Another great example is the Harry Potter series. Harry Potter appeals to children, I think we can safely say that. There are many levels on which to appreciate the Harry Potter books, but I think one of the most interesting is all the tragedy that he lives through. He’s pulled out of an abusive situation (living with the Dursleys) to go to Hogwarts, but tragedy strikes him again and again. By the time he’s ostensibly a senior in high school many of the people closest to him have died due to political violence. I think that children who live tragic lives can see themselves reflected in Harry’s pain.
There are many other books, films, and TV shows that are full of ambiguity, tragedy, and joy that spoke to me as a child. Another striking factor about quality culture for children is that it can be appreciated on more than one level. There’s enough slapstick and cute animation in Mr. Fox to keep anyone entertained, just as there’s enough adventure and characterization in Narnia to allow the allegories to slip under the radar until you’re old enough to understand them. I can now appreciate the language in a Jacqueline Woodson or S.E. Hinton novel while I probably more appreciated having characters with which to identify when I read them as a kid.
Like A.O. Scott says in his review of Fantastic Mr. Fox, “There are some children — some people — who will embrace it with a special, strange intensity, as if it had been made for them alone.” That’s a great description, and pretty much sums up how I felt about all my favorite books and films as a kid. Actually, I feel the same way now when I encounter the uncanny in art (animation is especially good at this); when literature or art represents something that is so pitch-perfectly familiar that you stop and give that "hey!" of recognition over and over as you read/view. It is this recognition, this feeling of having something in your culture reflect you, or say something that you can't say, or that you want to hear someone else say finally for the love of pete! that makes art (literature/film) so emotionally powerful. It’s what makes you laugh out loud at something tragic represented on the page, simply because you couldn’t have said it better yourself.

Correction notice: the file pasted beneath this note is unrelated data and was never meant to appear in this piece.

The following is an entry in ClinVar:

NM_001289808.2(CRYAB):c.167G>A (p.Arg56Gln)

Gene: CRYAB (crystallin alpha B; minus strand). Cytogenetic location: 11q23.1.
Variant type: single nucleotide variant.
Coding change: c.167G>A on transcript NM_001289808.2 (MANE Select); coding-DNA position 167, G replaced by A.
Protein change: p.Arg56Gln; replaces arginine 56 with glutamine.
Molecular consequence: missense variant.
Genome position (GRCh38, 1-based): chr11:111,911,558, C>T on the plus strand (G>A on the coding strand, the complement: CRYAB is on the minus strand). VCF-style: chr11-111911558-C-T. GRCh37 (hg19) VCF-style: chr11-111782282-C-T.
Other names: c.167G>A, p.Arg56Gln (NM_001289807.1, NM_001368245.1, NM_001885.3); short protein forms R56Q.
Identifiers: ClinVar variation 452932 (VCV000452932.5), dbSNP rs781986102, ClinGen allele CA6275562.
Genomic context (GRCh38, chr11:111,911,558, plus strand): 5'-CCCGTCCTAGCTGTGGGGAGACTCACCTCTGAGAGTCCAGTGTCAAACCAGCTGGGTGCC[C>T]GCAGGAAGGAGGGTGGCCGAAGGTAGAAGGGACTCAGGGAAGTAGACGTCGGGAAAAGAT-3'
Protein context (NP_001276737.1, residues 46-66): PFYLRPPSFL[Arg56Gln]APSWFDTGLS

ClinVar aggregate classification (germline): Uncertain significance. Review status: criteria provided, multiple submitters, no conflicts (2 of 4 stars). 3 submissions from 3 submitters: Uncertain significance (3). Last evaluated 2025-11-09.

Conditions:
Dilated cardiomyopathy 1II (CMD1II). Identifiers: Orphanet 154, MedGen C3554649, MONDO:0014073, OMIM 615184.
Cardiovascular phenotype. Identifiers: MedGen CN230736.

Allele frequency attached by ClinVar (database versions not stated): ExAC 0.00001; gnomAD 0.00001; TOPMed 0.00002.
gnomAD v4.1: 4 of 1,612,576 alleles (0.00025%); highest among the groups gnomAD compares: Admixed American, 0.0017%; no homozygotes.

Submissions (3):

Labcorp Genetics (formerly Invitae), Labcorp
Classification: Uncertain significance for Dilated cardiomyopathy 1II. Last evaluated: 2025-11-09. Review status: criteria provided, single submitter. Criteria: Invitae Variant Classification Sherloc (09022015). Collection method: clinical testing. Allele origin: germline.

Literature/art/film has the power to reaffirm and make sense of life, simply by telling it like it is instead of avoiding unpleasantness. I think children deserve that high quality in cultural forms directed at them as well. If anyone does, children do, precisely because it is even more urgent that they make sense of the world they’ve just arrived in.

5 comments:

  1. sharp and true! thank you for saying it.

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  2. I just had a baby (one year ago). This post brought up some murky "stuff."
    Like - why don't I make art anymore? What was the last art I had "time" for? Is Felix (baby) exposed to enough??
    Very angry with a book I was reading to Felix the other day. It had computer generated illustrations and really dull text. I wanted to throw it out the window! I understand simplicity, but what about using beautiful lines and colors to achieve it?
    To me, one must be VERY artful to achieve simplicity.
    Just because Felix is one does NOT mean he will be interested in drawings made on a computer by some fool's imitation of a smiling lion. To boot - why should I have to suffer through a children's book when in general they bring me joy?
    Yes! Give us babies AND mamas ART!!!! We are not as simple as we look.

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  3. Happy Agent Day, Sara!
    http://seaheidi.livejournal.com/166271.html
    Thanks for all you do. :)